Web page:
Recently, I’ve come across a few prominent Calvinist/Reformed YouTube channels that espouse the extremities of this ideology. I’ve been reminding myself that these channels don’t speak for all Reformed Christians. But even then, delving into these extreme, holier-than-thou views has been a mind-boggling journey.
Issues With Calvinism
After reading Julie Roys’ articles on how John MacArthur and his church mishandled “church discipline” in 2002, I saw a lack of integrity among Reformed authorities. Instead of seeking accountability for MacArthur and his associates, I read comments that MacArthur “isn’t perfect” and that he’s had many successful years of ministry.
I highly doubt his years of ministry mattered anything to Eileen or her kids, folks.
My beef isn’t with the average Reformed Christian who only wants to stay faithful to the Bible and God’s will. I respect them for their drive to do right in His eyes. I’ve read accounts from Reformed Christians who decried how MacArthur and Grace Community Church have refused to admit any wrongdoing.
But I’m wary of Calvinist authorities who seemingly spend more time condemning other Christians than encouraging people to trust Jesus. And oh boy, it’s been a doozy for me, finally researching what goes into Calvinist ideologies.
There are many Biblical issues in how Calvinistic ideology correlates with what’s in the Bible. Despite these issues, it’s jarring to hear some Calvinist leaders still try to argue that what they hold is Biblically accurate:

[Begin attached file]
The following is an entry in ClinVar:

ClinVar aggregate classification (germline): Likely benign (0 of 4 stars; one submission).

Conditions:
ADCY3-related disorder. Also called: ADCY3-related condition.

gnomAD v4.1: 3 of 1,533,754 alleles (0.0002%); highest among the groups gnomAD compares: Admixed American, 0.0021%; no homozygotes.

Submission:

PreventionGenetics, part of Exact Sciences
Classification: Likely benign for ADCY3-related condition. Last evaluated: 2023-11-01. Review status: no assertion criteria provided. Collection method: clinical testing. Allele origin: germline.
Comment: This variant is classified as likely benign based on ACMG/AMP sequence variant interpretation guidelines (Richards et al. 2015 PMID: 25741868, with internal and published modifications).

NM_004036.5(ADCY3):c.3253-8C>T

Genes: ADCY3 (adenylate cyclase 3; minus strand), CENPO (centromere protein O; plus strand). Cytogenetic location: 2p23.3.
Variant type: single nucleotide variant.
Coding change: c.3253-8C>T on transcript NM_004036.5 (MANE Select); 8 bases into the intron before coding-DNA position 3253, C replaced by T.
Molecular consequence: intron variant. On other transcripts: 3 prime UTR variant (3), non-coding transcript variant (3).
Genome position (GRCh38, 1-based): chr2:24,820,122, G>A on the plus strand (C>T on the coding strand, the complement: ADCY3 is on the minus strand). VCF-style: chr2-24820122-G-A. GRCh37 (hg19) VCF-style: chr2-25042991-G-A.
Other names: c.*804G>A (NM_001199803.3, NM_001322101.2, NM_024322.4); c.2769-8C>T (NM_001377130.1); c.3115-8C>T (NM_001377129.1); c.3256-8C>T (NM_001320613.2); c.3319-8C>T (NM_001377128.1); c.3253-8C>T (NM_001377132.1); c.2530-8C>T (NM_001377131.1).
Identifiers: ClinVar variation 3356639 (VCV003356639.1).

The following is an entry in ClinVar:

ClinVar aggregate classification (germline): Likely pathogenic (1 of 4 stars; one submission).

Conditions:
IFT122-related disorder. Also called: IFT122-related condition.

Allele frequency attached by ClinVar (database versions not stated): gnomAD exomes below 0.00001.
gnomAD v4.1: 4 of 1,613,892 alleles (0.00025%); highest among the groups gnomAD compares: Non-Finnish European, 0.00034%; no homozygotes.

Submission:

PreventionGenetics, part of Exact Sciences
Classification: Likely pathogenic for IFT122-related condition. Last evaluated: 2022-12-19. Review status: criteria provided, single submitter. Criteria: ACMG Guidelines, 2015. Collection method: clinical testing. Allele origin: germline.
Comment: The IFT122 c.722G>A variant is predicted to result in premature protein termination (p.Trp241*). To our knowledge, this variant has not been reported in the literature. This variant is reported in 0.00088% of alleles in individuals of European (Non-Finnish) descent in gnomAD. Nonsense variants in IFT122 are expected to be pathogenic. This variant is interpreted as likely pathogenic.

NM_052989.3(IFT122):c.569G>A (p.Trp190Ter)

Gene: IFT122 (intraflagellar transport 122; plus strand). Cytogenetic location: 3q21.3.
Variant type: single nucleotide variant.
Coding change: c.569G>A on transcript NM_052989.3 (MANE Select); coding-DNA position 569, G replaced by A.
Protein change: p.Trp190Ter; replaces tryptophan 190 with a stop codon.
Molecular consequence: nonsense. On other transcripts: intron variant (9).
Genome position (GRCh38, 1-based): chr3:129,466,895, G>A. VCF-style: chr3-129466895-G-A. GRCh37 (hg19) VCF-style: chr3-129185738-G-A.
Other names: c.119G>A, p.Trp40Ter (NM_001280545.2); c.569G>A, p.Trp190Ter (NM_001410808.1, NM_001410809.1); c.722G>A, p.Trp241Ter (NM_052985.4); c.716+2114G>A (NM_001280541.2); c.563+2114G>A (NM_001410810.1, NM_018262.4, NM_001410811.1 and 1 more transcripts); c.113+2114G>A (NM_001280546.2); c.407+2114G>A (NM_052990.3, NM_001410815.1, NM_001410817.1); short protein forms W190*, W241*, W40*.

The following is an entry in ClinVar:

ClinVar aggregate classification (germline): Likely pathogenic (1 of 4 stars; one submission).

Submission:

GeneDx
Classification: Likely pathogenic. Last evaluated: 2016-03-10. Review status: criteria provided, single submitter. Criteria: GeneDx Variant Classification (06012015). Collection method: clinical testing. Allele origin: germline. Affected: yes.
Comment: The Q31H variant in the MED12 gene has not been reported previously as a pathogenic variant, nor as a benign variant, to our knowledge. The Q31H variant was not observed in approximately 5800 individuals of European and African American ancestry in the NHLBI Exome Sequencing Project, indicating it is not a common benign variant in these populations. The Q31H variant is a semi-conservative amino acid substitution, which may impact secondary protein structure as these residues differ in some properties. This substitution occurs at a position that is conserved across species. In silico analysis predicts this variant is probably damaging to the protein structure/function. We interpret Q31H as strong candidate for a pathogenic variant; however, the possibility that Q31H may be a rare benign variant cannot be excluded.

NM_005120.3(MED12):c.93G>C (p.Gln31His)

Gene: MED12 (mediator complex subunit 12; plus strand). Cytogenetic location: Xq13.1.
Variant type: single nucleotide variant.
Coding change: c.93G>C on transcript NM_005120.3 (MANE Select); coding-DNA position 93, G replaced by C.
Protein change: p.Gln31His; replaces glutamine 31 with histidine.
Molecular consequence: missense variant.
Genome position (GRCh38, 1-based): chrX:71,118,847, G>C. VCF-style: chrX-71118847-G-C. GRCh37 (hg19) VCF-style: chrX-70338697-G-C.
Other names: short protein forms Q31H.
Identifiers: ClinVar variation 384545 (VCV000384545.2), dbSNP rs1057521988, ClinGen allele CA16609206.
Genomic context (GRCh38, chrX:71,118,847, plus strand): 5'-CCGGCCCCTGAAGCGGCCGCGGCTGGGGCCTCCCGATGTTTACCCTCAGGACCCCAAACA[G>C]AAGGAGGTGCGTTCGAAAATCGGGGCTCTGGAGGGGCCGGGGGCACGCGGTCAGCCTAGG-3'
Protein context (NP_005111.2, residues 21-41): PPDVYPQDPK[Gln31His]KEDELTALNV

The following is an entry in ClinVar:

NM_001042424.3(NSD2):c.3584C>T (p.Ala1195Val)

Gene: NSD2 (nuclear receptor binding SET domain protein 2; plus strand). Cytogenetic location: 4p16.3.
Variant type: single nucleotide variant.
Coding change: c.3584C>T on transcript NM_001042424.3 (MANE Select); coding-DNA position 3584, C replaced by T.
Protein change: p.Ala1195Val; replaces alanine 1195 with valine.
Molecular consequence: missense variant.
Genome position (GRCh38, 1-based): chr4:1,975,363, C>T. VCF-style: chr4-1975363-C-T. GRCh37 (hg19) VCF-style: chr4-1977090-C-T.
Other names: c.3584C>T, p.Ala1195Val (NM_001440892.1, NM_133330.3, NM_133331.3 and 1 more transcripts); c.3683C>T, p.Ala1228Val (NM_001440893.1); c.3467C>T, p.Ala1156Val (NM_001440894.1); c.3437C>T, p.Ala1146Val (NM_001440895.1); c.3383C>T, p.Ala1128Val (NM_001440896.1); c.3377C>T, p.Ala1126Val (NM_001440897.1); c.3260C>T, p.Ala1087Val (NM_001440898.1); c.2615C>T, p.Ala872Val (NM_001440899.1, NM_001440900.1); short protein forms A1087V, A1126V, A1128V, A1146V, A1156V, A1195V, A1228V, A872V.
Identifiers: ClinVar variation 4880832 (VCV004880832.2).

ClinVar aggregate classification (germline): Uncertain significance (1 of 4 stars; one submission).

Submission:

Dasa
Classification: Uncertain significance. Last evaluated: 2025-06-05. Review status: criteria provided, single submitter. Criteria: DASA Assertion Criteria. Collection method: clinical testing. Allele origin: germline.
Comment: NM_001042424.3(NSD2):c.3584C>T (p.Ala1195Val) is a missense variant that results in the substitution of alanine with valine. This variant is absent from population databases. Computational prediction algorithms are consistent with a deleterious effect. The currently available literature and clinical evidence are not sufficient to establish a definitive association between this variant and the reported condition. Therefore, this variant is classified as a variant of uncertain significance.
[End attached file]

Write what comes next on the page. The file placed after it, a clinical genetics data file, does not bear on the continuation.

“‘Why doesn’t God just save everyone, why doesn’t God elect everyone?’
And while that’s a fair question, it’s really not an appropriately Biblical question.
Because if we understand the Fall of Man, if we understand that we are at enmity with God, that we are in opposition to Him, that we ran from Him, that we hid from Him, that when He came down and took on flesh, that we killed Him.
It’s only when we grasp that, that we are all deserving of Hell and death that we can really begin to ask the more appropriate Biblical question as to, ‘Why does God save anyone?'”
–Burk Parsons, “Why are people so resistant to Reformed theology?”
I know that Mr. Parsons wasn’t speaking in a condescending tone here, that he meant well, but this tidbit begs a counter-question:
Why would this stance on God encourage anybody to see Him in a merciful light?
This response to this ongoing concern with the Calvinistic take on God seems to just be digging the grave even further. Trying to suggest that the world should be grateful that God considers saving “anyone” paints Him as a cold, narcissistic tyrant. Who among us would want to trust a God portrayed this way?
Soteriology101’s Excellent Responses
One of the best Christian YouTube channels I’ve encountered in my research on Calvinism is Soteriology101, run by Dr. Leighton Flowers (who is a former Calvinist). Here’s one of the first videos of his I’ve watched on Calvinism:
I love how Dr. Leighton explains why so many Christians reject Calvinism: